Epiphanies for Everybody

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Why I Coach

June 19, 20233 min read

Why I Coach

Before becoming a coach, I spoke with a friend about the idea. I wanted to know who I should offer coaching to, and what would encourage them to pay me. I had experience, but wasn’t sure this was something I wanted to do, or that people would be willing to pay me to help them.

Rather than answer my question, my friend asked me a question. They asked, ‘Why do you want to coach?’ I’ve been thinking about it since, and it turns out the answer is related to why I do what I’ve done for the previous 10 years. As an experience technologist, agilist, and technology leader, I was sad to see so many people doing a job that I found exciting and rewarding, but being miserable while doing it. I wanted to improve people’s lives. We spend a considerable amount of time at work. If work sucks, life tends to suck. I had studied quite a lot about systems thinking, psychology, technology, organisations, and knew that nobody has to be miserable at work. Nobody has to feel that way.

Life is too short for us to work somewhere that makes us miserable.

My work with organisations has taught me that the majority of how an organisation works, its culture, and its environment, is a result of the collective beliefs and subconscious assumptions held by the people who work there. The more influential the people, the more influential their beliefs and assumptions. Not all assumptions lead to healthy outcomes. Over the years, it has become clear that the fastest way to change an organisation is to expose and question the assumptions — by bringing them into the light of the day, they become fair game for change. What’s more, it’s good for business — hidden assumptions often hinder the organisation’s ability to function, so by exposing them, it gives the organisation an opportunity to thrive that it didn’t have before.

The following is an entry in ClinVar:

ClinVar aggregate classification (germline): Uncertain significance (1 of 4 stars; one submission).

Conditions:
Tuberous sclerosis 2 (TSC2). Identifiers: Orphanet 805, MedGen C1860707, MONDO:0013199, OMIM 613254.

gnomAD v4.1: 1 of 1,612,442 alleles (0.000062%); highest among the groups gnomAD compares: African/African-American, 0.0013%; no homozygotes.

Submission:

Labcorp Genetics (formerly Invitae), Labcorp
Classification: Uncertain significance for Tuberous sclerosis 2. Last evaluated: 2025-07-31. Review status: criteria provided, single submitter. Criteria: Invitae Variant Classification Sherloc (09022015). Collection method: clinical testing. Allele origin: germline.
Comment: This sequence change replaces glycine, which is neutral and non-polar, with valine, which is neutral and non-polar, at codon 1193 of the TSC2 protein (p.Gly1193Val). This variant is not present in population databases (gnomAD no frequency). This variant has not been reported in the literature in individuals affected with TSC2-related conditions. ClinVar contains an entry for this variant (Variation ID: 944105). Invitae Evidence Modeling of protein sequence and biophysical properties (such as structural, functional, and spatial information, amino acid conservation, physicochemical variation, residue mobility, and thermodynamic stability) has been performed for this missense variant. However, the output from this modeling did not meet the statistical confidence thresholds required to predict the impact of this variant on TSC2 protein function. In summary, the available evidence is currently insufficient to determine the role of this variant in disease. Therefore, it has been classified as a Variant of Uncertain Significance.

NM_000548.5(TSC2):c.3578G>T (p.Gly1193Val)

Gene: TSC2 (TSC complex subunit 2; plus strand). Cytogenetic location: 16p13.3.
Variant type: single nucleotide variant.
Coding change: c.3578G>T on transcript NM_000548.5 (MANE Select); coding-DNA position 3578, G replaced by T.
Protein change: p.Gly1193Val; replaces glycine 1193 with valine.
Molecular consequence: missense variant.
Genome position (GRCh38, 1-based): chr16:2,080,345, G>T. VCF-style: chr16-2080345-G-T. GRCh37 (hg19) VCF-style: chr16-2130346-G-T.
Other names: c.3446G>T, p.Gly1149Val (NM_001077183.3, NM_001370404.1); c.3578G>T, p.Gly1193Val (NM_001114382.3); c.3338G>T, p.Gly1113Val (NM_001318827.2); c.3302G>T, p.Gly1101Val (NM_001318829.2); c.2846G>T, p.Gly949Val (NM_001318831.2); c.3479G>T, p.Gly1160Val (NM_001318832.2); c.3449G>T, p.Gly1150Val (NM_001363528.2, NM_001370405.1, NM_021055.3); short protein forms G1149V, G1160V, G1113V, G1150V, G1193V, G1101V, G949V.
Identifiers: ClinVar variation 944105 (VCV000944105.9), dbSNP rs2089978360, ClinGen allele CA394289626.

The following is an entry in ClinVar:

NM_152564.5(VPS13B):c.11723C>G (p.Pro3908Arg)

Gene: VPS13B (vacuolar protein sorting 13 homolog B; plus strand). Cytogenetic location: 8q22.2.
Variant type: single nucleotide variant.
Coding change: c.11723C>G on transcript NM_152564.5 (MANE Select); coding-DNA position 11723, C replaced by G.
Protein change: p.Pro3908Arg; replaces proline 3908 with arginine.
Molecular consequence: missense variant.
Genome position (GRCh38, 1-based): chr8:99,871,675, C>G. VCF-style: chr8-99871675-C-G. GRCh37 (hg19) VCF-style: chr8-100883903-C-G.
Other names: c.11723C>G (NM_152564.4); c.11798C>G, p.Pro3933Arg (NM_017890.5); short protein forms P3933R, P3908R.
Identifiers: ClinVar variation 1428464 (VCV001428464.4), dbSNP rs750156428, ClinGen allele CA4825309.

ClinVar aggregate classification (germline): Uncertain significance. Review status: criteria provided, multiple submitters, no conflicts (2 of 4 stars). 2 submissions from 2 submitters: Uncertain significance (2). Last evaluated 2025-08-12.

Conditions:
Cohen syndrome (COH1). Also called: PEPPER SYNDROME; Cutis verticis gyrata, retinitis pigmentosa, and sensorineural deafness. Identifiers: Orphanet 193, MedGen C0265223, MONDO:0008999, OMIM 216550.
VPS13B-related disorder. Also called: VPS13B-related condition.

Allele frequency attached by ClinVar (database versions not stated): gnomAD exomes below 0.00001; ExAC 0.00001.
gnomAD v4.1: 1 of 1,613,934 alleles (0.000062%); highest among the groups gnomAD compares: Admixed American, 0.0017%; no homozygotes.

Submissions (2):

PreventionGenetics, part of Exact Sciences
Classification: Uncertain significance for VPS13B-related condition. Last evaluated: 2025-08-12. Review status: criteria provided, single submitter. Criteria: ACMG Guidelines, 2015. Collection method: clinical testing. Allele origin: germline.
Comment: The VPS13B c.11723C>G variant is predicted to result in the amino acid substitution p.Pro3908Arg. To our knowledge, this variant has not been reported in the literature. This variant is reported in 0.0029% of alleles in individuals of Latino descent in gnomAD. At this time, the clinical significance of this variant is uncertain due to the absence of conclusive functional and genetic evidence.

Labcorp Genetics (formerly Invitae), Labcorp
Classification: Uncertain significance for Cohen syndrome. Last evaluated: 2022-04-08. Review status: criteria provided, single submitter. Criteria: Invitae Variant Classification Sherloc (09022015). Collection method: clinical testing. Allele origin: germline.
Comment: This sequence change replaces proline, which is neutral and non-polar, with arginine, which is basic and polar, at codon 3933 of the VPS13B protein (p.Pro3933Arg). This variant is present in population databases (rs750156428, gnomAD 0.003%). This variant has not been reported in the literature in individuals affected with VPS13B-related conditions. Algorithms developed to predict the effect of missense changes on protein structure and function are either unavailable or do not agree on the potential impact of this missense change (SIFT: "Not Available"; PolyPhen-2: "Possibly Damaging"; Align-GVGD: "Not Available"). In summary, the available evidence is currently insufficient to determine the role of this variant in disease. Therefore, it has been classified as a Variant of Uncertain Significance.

It turns out that exposing these beliefs and assumptions, and helping people confront them and reconcile them is something that a) I’m really good at, and b) I really enjoy. Leaders tell me I have a way of seeing to the heart of a problem, and asking deep, thought-provoking questions that help them see it and grapple with it themselves. They also tell me that they appreciate that I understand both technology and people, and how they relate to how organisations function.

I want to do more. I want to spend my time helping technology leaders because they’re largely underserved — many are promoted into positions of leadership without the support necessary to help them understand the people side of the organisation — and I want to help executives because the scope of their influence is so great that when they have an epiphany, it has the power to change the lives of everybody in an organisation for the better.

Coaching has been an integral part of my approach for years. It’s time for it to come out of the shadows and stand on its own.

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